Clients aren’t customers: Why most agencies suck at project management
Ian Lurie Dec 15 2010
Companies like 37Signals talk about their workflow: Efficient, uninterrupted sprints, team rotation, and projects finished in days instead of weeks. Guys like David Allen write about ‘Getting Things Done and the importance of eliminating distraction.
I admire them and their success. I spent years trying to implement their working styles at my company. It’s frustrating as hell: I can never attain workflow nirvana. Zero inbox? Sure. Working in sprints? Sometimes.
A solid 2-week period for a team to concentrate on a single project? Have a ‘no phone or e-mail day’? Switch teams from project to project every 3 weeks?
Are you f@#)ing kidding me?
We can’t do any of this. Because clients aren’t customers.
Clients aren’t customers
37Signals builds their undeniably fantastic software and sells it to thousands of people. David Allen writes his great books and sells millions of copies. They both have a lot of customers. But they don’t have any clients.
Customers don’t individually control project or product launch. Customers each hold a small percentage of your income. Unless they’re named ‘Oprah’, no one customer can derail an entire project. The priority? A great product and consistent improvement. The challenge? Marketing to lots of people at once.
Clients typically control the fate of an entire project, whether it’s a marketing campaign, a new web site or an application. Clients each hold a huge percentage of your income. If an unhappy client ends, or even worse, drags out a project, the agency bleeds money faster than Congress. The priority? Individual client happiness.
Customers can’t interrupt production, unless a product defect gets them all screaming at once. Their happiness comes after you launch the product, when they buy it. And, if you’re a smart business owner, you design your product for the 10% who will love it, not the 90% who won’t.
Clients, on the other hand, have to interrupt production. Their happiness is an issue long before product/campaign launch. You’re working with them throughout the production process. For some agency services, like SEO, the production process never ends. So there are meetings, unexpected calls/crises and the inevitable call to get Everyone In The Room Right Now to figure something out.
This stuff sounds negative, but it is not. Clients are entitled. They shoulder 100% of the cost of a specific project or outcome.
If you’re an agency, a client is paying you lots of money precisely so that they can rely on you as expert/consultant/counselor. If you don’t like it, find a different line of work. Oh, you can still drink yourself into a stupor and tell stories of The Meeting That Wouldn’t Die or the Client Who Drove Down From Vancouver When You Said You Wouldn’t Work With Them Any More. But agencies are in the client services business, and that’s very different from the software business, or cell phone business, or publishing business.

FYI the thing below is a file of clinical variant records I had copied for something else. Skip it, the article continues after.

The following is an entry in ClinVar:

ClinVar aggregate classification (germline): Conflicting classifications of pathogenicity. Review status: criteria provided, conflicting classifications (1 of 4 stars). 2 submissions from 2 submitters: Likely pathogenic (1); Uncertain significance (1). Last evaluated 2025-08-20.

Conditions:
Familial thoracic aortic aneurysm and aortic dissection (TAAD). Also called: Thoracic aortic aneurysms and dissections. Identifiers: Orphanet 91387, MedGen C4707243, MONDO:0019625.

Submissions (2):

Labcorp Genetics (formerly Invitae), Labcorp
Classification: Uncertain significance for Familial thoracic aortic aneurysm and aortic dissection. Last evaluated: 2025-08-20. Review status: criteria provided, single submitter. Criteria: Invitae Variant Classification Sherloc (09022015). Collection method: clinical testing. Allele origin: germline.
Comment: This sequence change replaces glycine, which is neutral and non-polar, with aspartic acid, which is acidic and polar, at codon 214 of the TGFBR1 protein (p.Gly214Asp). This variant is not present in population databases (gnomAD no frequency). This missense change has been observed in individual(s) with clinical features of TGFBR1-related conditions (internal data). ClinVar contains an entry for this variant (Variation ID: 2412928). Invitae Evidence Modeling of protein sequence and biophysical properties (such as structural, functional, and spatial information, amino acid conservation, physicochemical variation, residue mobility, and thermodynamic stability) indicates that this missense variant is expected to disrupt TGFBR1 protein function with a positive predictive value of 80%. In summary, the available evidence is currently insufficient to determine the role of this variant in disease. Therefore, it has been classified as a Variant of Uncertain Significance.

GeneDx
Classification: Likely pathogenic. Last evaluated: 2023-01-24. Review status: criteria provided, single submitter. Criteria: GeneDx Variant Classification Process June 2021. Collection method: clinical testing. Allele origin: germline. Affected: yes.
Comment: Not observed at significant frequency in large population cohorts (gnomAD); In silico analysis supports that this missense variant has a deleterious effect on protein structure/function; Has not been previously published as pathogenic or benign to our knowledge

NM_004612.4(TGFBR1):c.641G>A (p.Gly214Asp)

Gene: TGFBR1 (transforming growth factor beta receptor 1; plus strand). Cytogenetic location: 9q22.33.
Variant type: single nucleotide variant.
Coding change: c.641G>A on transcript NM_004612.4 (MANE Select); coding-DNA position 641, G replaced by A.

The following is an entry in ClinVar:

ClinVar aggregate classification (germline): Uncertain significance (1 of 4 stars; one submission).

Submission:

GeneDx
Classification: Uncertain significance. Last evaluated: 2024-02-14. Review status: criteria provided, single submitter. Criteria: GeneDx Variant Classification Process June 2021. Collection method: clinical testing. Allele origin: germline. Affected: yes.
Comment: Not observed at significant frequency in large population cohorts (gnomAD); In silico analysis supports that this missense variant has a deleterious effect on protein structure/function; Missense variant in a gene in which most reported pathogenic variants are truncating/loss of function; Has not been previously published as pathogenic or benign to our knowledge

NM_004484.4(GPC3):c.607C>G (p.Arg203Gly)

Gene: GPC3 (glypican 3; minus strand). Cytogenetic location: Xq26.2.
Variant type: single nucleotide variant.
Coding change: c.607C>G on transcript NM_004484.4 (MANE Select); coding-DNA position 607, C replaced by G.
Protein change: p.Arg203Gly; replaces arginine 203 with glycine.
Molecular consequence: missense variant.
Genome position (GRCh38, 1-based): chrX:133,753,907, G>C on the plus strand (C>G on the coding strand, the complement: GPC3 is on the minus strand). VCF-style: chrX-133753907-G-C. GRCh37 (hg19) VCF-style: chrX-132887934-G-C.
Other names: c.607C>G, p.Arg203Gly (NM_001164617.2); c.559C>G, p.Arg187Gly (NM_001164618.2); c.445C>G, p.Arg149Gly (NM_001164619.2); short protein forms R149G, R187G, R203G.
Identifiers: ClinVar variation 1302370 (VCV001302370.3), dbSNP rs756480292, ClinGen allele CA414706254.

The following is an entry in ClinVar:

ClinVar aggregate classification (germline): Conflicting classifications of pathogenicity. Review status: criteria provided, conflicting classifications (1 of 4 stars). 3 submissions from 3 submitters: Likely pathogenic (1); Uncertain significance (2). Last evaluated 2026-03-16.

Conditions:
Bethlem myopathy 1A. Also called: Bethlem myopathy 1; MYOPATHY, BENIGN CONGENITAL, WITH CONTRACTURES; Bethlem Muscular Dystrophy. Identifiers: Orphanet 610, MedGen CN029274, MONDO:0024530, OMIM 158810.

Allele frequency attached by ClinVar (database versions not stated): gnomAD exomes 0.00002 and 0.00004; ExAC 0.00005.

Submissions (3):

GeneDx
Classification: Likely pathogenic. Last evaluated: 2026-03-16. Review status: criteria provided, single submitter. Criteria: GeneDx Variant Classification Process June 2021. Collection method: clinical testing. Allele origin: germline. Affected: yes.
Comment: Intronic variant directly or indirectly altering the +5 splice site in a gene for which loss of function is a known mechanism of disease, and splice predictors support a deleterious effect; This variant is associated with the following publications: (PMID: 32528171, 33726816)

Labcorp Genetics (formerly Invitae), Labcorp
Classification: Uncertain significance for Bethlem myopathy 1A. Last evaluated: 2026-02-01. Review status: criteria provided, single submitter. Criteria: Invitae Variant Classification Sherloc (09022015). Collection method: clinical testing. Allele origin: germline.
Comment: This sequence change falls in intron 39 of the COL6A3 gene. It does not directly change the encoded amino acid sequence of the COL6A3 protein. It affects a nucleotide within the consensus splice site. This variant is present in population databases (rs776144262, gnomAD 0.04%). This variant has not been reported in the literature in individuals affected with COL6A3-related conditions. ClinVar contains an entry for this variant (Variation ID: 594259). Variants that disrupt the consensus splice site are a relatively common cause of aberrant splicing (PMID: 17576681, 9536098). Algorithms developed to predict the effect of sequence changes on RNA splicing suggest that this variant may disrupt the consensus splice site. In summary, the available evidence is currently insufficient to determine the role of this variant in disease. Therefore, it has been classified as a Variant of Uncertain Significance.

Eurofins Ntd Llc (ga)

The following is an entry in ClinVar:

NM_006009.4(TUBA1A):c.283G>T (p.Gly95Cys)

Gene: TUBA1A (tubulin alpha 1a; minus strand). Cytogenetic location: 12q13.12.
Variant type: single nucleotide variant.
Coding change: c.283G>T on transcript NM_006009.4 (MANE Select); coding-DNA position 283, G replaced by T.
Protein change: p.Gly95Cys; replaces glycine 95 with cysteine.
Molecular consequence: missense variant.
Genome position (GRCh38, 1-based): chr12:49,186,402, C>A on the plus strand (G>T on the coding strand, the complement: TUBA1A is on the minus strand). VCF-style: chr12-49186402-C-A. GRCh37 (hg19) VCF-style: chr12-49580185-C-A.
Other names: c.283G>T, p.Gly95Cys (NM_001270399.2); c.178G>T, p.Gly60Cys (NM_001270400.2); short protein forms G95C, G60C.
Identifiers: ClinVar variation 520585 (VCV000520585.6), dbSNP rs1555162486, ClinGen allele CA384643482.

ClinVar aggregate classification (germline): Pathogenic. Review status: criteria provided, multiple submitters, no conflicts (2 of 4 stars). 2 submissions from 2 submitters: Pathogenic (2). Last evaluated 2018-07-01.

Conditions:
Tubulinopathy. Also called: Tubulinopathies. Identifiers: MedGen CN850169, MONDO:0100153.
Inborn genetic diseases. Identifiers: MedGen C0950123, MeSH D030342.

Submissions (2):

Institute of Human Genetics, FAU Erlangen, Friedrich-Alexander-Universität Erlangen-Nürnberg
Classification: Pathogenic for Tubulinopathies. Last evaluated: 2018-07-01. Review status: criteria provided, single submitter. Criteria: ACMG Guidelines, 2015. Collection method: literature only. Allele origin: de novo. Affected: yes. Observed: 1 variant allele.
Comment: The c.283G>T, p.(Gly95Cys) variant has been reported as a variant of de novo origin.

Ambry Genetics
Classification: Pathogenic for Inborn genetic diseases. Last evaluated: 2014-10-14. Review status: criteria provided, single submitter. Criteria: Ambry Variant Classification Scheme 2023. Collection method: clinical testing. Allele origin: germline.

Most agencies do it wrong
Most agencies face down clients as the enemy of productivity. They hire account managers to run interference. Those account managers are supposed to keep the clients away from the designers, writers, programmers and internet marketing nerds so that they can do ‘real work’.
The client is the real work. As an agency, you’re helping clients achieve a favorable outcome. That includes increased sales, more votes or whatever. It also includes not giving them a nervous breakdown.
Don’t be a wimp, either
I’d be the last person to say you should knuckle under every client request. Remember, your job is a favorable outcome. So you have to have the spine to stop a client from doing something foolish, including having so many stakeholders they achieve paralysis by committee. You also have to have the intelligence to pick your battles. Understand the difference between customer service, and customer enabling. It’s a fine line.
Next post: How we do it at Portent
All of this hand-waving stuff is going somewhere: Next post (tonight or tomorrow) I’ll show you how Portent handles the day-to-day work of an agency while still getting work done, and how we’re applying 37Signals’ BaseCamp to to these challenges.
Ian Lurie is CEO and founder of Portent Inc. He's recorded training for Lynda.com, writes regularly for the Portent Blog and has been published on AllThingsD, Forbes.com and TechCrunch. Ian speaks at conferences around the world, including SearchLove, MozCon, SIC and ad:Tech. Follow him on Twitter at portentint.He also just published a book about strategy for services businesses: One Trick Ponies Get Shot, available on Kindle. Read More
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